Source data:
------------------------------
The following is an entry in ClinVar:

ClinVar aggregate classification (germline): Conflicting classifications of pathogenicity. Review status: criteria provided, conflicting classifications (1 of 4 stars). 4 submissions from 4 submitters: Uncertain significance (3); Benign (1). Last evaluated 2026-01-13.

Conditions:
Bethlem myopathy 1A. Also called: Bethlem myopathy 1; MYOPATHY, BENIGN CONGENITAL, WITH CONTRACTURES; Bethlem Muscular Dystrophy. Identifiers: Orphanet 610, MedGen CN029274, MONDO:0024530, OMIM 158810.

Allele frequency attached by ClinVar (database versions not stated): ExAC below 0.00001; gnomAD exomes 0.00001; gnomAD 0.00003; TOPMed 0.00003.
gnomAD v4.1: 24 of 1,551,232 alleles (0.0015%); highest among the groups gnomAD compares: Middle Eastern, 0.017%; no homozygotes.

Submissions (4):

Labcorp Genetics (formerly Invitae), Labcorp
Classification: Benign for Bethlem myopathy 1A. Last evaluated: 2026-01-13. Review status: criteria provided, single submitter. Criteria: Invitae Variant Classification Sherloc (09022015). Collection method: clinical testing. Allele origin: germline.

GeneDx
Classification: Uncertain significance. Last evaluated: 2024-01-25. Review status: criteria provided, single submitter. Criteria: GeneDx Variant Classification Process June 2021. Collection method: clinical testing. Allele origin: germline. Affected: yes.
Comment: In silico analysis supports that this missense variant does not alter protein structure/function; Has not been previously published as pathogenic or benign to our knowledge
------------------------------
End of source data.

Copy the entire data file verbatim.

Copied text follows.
The following is an entry in ClinVar:

ClinVar aggregate classification (germline): Conflicting classifications of pathogenicity. Review status: criteria provided, conflicting classifications (1 of 4 stars). 4 submissions from 4 submitters: Uncertain significance (3); Benign (1). Last evaluated 2026-01-13.

Conditions:
Bethlem myopathy 1A. Also called: Bethlem myopathy 1; MYOPATHY, BENIGN CONGENITAL, WITH CONTRACTURES; Bethlem Muscular Dystrophy. Identifiers: Orphanet 610, MedGen CN029274, MONDO:0024530, OMIM 158810.

Allele frequency attached by ClinVar (database versions not stated): ExAC below 0.00001; gnomAD exomes 0.00001; gnomAD 0.00003; TOPMed 0.00003.
gnomAD v4.1: 24 of 1,551,232 alleles (0.0015%); highest among the groups gnomAD compares: Middle Eastern, 0.017%; no homozygotes.

Submissions (4):

Labcorp Genetics (formerly Invitae), Labcorp
Classification: Benign for Bethlem myopathy 1A. Last evaluated: 2026-01-13. Review status: criteria provided, single submitter. Criteria: Invitae Variant Classification Sherloc (09022015). Collection method: clinical testing. Allele origin: germline.

GeneDx
Classification: Uncertain significance. Last evaluated: 2024-01-25. Review status: criteria provided, single submitter. Criteria: GeneDx Variant Classification Process June 2021. Collection method: clinical testing. Allele origin: germline. Affected: yes.
Comment: In silico analysis supports that this missense variant does not alter protein structure/function; Has not been previously published as pathogenic or benign to our knowledge